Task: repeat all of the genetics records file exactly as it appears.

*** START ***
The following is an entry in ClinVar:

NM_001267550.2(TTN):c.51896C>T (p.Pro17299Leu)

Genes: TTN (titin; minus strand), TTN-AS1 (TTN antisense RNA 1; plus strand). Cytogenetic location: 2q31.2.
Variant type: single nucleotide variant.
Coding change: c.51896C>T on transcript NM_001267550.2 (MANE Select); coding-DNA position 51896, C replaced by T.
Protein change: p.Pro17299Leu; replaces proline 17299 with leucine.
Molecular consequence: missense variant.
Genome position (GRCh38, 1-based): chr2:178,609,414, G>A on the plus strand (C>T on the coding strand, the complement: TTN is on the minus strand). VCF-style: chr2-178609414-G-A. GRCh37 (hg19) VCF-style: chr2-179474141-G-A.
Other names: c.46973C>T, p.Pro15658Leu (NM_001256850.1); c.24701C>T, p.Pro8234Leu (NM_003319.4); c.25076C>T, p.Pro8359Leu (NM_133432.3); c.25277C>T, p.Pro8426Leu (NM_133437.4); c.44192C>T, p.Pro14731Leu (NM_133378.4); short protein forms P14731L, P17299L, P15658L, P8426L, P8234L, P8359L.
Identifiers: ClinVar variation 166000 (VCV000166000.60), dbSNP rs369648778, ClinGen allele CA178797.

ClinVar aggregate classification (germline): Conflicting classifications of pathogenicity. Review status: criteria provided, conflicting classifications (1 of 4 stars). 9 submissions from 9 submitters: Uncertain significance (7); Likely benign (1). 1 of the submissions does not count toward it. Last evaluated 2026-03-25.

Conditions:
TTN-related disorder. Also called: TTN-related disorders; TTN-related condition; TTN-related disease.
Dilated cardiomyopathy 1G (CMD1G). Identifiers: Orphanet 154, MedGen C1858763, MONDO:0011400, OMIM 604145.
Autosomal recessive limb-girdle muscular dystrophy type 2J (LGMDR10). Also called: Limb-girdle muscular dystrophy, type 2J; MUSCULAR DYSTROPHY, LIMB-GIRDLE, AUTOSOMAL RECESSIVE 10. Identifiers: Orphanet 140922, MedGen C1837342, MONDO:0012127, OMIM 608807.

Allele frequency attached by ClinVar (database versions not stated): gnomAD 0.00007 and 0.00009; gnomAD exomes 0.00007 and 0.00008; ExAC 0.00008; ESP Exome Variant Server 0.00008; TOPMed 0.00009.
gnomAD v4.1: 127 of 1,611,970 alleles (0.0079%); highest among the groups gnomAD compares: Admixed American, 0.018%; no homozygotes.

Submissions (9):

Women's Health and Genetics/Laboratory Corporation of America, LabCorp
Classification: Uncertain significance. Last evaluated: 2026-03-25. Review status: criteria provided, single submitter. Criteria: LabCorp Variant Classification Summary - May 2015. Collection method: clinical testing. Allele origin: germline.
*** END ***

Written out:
The following is an entry in ClinVar:

NM_001267550.2(TTN):c.51896C>T (p.Pro17299Leu)

Genes: TTN (titin; minus strand), TTN-AS1 (TTN antisense RNA 1; plus strand). Cytogenetic location: 2q31.2.
Variant type: single nucleotide variant.
Coding change: c.51896C>T on transcript NM_001267550.2 (MANE Select); coding-DNA position 51896, C replaced by T.
Protein change: p.Pro17299Leu; replaces proline 17299 with leucine.
Molecular consequence: missense variant.
Genome position (GRCh38, 1-based): chr2:178,609,414, G>A on the plus strand (C>T on the coding strand, the complement: TTN is on the minus strand). VCF-style: chr2-178609414-G-A. GRCh37 (hg19) VCF-style: chr2-179474141-G-A.
Other names: c.46973C>T, p.Pro15658Leu (NM_001256850.1); c.24701C>T, p.Pro8234Leu (NM_003319.4); c.25076C>T, p.Pro8359Leu (NM_133432.3); c.25277C>T, p.Pro8426Leu (NM_133437.4); c.44192C>T, p.Pro14731Leu (NM_133378.4); short protein forms P14731L, P17299L, P15658L, P8426L, P8234L, P8359L.
Identifiers: ClinVar variation 166000 (VCV000166000.60), dbSNP rs369648778, ClinGen allele CA178797.

ClinVar aggregate classification (germline): Conflicting classifications of pathogenicity. Review status: criteria provided, conflicting classifications (1 of 4 stars). 9 submissions from 9 submitters: Uncertain significance (7); Likely benign (1). 1 of the submissions does not count toward it. Last evaluated 2026-03-25.

Conditions:
TTN-related disorder. Also called: TTN-related disorders; TTN-related condition; TTN-related disease.
Dilated cardiomyopathy 1G (CMD1G). Identifiers: Orphanet 154, MedGen C1858763, MONDO:0011400, OMIM 604145.
Autosomal recessive limb-girdle muscular dystrophy type 2J (LGMDR10). Also called: Limb-girdle muscular dystrophy, type 2J; MUSCULAR DYSTROPHY, LIMB-GIRDLE, AUTOSOMAL RECESSIVE 10. Identifiers: Orphanet 140922, MedGen C1837342, MONDO:0012127, OMIM 608807.

Allele frequency attached by ClinVar (database versions not stated): gnomAD 0.00007 and 0.00009; gnomAD exomes 0.00007 and 0.00008; ExAC 0.00008; ESP Exome Variant Server 0.00008; TOPMed 0.00009.
gnomAD v4.1: 127 of 1,611,970 alleles (0.0079%); highest among the groups gnomAD compares: Admixed American, 0.018%; no homozygotes.

Submissions (9):

Women's Health and Genetics/Laboratory Corporation of America, LabCorp
Classification: Uncertain significance. Last evaluated: 2026-03-25. Review status: criteria provided, single submitter. Criteria: LabCorp Variant Classification Summary - May 2015. Collection method: clinical testing. Allele origin: germline.